The closest analogy to that hypothetical is Palsgraf, where the (possible) tort to one person could not form the basis for a finding of a breach of duty to third person. So, a restaurant serving Patron A bad food is not a breach of its duty to Patron Z (unless A and Z are married (or parent and child, etc.) and Z sues to get loss of consortium). However, the possible exception would be if it was foreseeable that the tort to the one person would harm others. You could argue that the restaurant should have foreseen that the sick patron would throw up and cause the premises to become unsafe. (Of course, it would have to be a tortious act, and serving bad food is not always a tort).
The hypo could end up with the restaurant liable for the slip-and-fall damages, though, even without finding that it was foreseeable that the person would create a dangerous condition by throwing up. People/businesses owe a duty to invitees (which the patron would be), and part of that duty is to keep the premises safe. If the restaurant had actual or constructive notice of the dangerous condition on the floor (the vomit), then there would be a breach of that duty, and that breach could easily be the proximate cause of the injuries.
That sound right?

"The above is the most correct response.  There are 2 types of causation u need to prove.  Factual (but-for) and Proximate (substantial factor test).  Also, look at superceding causes - whether a specific defendant's action relieves another defendant from liability (I think it's easier to use a foreseeability test in place of substantial factor).  For example, if you eat at a restaurant and get sick and throw up and patron slips on your vomit can patron sue the restaurant for serving you bad food? Serving bad food is a factual cause (but-for) but probably not proximate cause (substantial factor) in patron slipping and falling (we learned foreseeable harm/victim test which might be easier to apply).  The superceding cause is you vomiting all over the floor.  Restaurant serving bad food seems a bit removed from patron's slipping and falling... not a substantial factor to injury suffered."   

ShakedownStreet

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Re: Torts Question-HELP!!
« Reply #7 on: December 05, 2007, 04:43:04 PM »
another way to look at whether there was a foreseeable duty that was breached is by asking, 1) Did the defendant's conduct create a foreseeable zone of risk? and 2) Was the plaintiff's harm within this zone of risk created by the defendant's conduct?


santropez

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Re: Torts Question-HELP!!
« Reply #8 on: December 07, 2007, 01:10:44 AM »
Hmm.. I was under the impression that you use Substantial Factor to determine factual causation.  I'm pretty sure it is used as a test when But-For doesn't work.  For instance, in a multiple-sufficient cause scenario (two fires burning the woods) but-for won't work because even if one fire had not occurred, the other one would have done the same amount of damage.  As such, you would use substantial factor in order to show 'factual' causation.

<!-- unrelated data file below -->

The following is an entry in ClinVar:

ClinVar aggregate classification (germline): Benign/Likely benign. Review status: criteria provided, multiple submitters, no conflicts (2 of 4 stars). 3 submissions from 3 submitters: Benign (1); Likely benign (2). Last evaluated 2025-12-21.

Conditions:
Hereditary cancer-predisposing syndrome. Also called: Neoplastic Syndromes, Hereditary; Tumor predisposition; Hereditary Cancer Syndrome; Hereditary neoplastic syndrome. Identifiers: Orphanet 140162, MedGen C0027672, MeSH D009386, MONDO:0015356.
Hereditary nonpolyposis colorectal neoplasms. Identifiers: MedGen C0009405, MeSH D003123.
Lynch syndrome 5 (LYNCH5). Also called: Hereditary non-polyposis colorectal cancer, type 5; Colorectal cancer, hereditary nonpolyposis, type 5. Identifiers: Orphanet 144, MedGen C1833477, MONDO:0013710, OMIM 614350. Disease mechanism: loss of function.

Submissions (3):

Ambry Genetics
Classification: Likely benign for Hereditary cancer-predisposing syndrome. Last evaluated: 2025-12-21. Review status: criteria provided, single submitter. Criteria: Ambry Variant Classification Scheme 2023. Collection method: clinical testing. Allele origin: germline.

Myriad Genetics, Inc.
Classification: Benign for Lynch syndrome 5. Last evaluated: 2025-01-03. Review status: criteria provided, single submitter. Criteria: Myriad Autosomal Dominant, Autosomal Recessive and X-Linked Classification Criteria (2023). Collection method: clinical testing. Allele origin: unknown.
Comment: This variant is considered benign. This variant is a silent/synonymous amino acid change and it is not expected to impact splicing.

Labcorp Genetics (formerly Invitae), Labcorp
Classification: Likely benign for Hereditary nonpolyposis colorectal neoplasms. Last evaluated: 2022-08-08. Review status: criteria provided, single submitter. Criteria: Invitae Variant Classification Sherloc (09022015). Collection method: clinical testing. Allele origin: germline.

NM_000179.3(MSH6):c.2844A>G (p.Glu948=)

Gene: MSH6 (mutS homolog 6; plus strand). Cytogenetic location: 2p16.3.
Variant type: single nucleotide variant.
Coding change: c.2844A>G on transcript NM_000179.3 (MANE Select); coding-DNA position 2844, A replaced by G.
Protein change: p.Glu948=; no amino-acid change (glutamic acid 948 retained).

I haven't ever seen substantial factor discussed in relation to proximate cause.... proximate cause is more of a matter of public policy/duty than it is about actual causation.  Even with the intervening superseding causes, the idea isn't to determine whether the intervening actors are substantial factors, but rather if their actions were so unforeseeable/extraordinary that liability should be cut off.   

I haven't seen substantial

ShakedownStreet

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Re: Torts Question-HELP!!
« Reply #9 on: December 07, 2007, 01:25:41 PM »
Hmm.. I was under the impression that you use Substantial Factor to determine factual causation.  I'm pretty sure it is used as a test when But-For doesn't work.  For instance, in a multiple-sufficient cause scenario (two fires burning the woods) but-for won't work because even if one fire had not occurred, the other one would have done the same amount of damage.  As such, you would use substantial factor in order to show 'factual' causation.

I haven't ever seen substantial factor discussed in relation to proximate cause.... proximate cause is more of a matter of public policy/duty than it is about actual causation.  Even with the intervening superseding causes, the idea isn't to determine whether the intervening actors are substantial factors, but rather if their actions were so unforeseeable/extraordinary that liability should be cut off.   

I haven't seen substantial


yes substantial factor is used in mutliple sufficient causes where the but-for test would fail.  In our torts class we learned 3 approaches to proximate cause:  1) directness (whether there were any intervening acts between the defendant's conduct and the plaintiff's harm, if so--no recovery) ; 2) foreseeability (whether the defendant's conduct created a zone of risk, from which the plaintiff's harm resulted; 3) substantial factor (when comparing the defendant's conduct to other causes, was the extent of the defendant's conduct a substantial factor in the plaintiff's injury)

We read cases where different jurisdictions applied each one of these tests for proximate cause.  I am sure how cause-in-fact and proximate cause are taught varies greatly with the school.